Rick: How does New Education Workforce partner with school districts?
Carole: We are working with districts to build new kinds of educator roles, upskilling some current educators and preparing others who will enter schools in a year or two. The new roles vary from school to school, within schools, and likely from semester to semester. For example, these roles might include lead teachers who organize and deploy the educator team; “digital learning facilitators” who monitor the use of technology; student-success coaches who support student’s socioemotional needs; or specific content experts who come from local businesses, nonprofits, laboratories, etc. To upskill people for these new roles, whether they are current or aspiring educators, means we have to liberate our content from three-credit-hour courses and make it much more accessible. For instance, Arizona State University is creating a community educator platform on which we provide instructional content for a lay audience in 20-minute segments that can sum to bigger multicourse bundles of related content. The goal is to provide schools the materials necessary to train and attract a cadre of community educators. These are people who can move in and out of teams as needed.
Rick: How many teachers and districts are you working with?
Carole: At the beginning of this calendar year, we counted 27 schools fielding 86 teams serving more than 6,600 students. Right now, our largest partner is the Mesa public school, the largest district in Arizona. Andi Fourlis, the district’s superintendent, wants to see at least half of her schools move to Next Education Workforce models within two years. Other partners include other Arizona school districts—Roosevelt, Creighton, ASU Prep charter schools, and Kyrene. We also have a Gates Foundation grant and are just beginning to work with schools in California. We also have a lot of interest from around the country from states like Missouri, South Carolina, Utah, Wisconsin, and Pennsylvania.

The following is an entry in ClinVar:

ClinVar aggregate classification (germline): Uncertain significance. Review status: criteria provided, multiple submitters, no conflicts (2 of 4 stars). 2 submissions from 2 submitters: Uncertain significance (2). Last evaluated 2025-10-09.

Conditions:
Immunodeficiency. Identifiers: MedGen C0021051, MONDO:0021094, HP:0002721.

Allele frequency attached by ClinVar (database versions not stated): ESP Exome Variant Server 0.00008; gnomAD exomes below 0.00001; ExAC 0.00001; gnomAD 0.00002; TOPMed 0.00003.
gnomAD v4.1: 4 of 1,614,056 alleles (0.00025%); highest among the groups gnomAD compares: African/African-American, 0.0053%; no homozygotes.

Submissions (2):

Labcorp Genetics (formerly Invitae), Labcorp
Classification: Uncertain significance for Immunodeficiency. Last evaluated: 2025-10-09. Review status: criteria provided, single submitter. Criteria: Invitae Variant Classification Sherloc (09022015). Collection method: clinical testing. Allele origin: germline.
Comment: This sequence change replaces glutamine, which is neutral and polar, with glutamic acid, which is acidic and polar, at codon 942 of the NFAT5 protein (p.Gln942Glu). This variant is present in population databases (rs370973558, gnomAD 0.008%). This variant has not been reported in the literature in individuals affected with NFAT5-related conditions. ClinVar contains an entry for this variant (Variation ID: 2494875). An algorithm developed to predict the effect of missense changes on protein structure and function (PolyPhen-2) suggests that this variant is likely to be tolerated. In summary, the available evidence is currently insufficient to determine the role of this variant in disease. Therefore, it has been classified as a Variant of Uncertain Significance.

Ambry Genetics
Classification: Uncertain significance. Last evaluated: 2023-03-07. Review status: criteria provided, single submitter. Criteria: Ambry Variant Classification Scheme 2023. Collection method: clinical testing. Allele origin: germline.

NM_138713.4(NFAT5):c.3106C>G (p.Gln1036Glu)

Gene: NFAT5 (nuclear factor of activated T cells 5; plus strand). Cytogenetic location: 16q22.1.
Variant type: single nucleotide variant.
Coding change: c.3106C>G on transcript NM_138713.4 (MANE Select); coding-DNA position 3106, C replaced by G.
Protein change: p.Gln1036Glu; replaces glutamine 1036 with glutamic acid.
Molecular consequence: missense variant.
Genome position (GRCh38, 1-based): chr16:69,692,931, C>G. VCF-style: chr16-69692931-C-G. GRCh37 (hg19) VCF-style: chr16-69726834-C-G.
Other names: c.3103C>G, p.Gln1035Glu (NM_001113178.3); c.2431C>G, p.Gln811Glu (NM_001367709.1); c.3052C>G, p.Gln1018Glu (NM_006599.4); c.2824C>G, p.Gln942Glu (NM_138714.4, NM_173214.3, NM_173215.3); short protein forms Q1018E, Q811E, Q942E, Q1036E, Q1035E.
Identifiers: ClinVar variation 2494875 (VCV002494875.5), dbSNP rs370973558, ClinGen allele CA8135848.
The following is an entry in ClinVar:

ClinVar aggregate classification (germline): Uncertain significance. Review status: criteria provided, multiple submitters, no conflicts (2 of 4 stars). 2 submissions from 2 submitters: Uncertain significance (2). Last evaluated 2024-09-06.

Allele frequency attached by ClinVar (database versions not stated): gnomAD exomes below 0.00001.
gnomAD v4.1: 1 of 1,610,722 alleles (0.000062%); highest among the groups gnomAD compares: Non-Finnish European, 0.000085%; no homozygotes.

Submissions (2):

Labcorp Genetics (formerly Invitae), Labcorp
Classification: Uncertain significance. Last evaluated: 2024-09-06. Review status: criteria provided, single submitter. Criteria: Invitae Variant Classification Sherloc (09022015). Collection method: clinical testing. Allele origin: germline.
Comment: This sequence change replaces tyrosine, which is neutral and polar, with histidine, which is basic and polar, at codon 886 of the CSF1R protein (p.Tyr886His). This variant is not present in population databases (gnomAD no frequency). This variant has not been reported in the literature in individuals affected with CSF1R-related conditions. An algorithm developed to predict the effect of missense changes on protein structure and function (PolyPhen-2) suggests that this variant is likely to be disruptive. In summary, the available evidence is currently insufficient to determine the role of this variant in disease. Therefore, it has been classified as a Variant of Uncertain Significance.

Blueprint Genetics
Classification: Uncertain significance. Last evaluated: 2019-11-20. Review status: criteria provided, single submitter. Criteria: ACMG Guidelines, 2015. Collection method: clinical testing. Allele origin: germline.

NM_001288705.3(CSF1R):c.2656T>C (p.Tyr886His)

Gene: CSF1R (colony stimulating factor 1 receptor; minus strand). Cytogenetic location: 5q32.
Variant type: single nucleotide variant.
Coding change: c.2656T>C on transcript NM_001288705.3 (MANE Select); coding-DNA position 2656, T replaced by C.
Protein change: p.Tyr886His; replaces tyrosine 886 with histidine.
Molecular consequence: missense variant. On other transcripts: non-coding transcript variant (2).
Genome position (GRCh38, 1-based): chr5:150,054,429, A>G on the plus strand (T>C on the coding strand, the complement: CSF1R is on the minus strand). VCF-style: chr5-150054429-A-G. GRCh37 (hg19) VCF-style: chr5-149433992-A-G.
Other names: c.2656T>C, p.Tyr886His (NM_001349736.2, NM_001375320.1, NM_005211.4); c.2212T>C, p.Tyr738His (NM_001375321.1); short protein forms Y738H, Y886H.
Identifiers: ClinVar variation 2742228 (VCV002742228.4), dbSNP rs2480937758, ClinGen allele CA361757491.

Rick: I know you’re interested in taking the program national. Can you tell me a bit about how you are working to do that?
Carole: AASA has joined in a big way by opening their network of thousands of school systems, providing relationship management, providing a megaphone for this work, and making the models a priority within their Learning 2025 goals. Together, we have set up a structure that can empower many more schools and school systems—including charter and private networks—to build Next Education Workforce models. With AASA, we are currently building a “Learning Cohort” for those interested in exploring these models with the goal of launching teams in 2023. Ultimately, we think that by building a hub-and-spoke model—the hub being Arizona State University and spokes being the school systems, colleges of education, or other local educational organizations—we can actually scale quickly around the country.
This interview has been edited and condensed for clarity.
The opinions expressed in Rick Hess Straight Up are strictly those of the author(s) and do not reflect the opinions or endorsement of Editorial Projects in Education, or any of its publications.